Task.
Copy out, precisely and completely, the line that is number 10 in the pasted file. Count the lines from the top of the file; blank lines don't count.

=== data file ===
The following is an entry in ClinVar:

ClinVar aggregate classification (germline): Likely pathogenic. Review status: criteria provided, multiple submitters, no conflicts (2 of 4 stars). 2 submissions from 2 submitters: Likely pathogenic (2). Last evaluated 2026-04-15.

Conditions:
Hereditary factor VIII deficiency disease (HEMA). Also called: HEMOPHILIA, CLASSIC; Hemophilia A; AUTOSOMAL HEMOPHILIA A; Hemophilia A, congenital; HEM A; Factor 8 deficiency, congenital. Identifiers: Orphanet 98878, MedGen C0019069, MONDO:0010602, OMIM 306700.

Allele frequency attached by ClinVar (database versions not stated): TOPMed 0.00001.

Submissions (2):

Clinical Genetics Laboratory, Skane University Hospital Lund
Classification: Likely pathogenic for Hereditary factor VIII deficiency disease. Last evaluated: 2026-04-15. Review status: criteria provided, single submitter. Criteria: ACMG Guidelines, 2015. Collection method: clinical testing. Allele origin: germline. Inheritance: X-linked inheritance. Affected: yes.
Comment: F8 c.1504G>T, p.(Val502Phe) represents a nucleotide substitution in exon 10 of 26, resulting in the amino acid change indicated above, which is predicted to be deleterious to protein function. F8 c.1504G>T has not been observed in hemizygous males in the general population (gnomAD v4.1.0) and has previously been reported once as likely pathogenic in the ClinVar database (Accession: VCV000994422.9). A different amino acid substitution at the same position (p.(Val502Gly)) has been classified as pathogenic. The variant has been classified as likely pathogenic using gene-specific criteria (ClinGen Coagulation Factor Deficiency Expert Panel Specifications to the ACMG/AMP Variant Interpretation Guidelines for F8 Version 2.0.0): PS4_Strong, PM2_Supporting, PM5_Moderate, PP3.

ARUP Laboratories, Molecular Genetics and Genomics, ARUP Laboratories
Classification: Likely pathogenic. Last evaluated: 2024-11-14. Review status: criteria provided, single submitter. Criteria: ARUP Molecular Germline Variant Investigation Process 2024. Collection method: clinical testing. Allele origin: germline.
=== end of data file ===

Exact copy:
ARUP Laboratories, Molecular Genetics and Genomics, ARUP Laboratories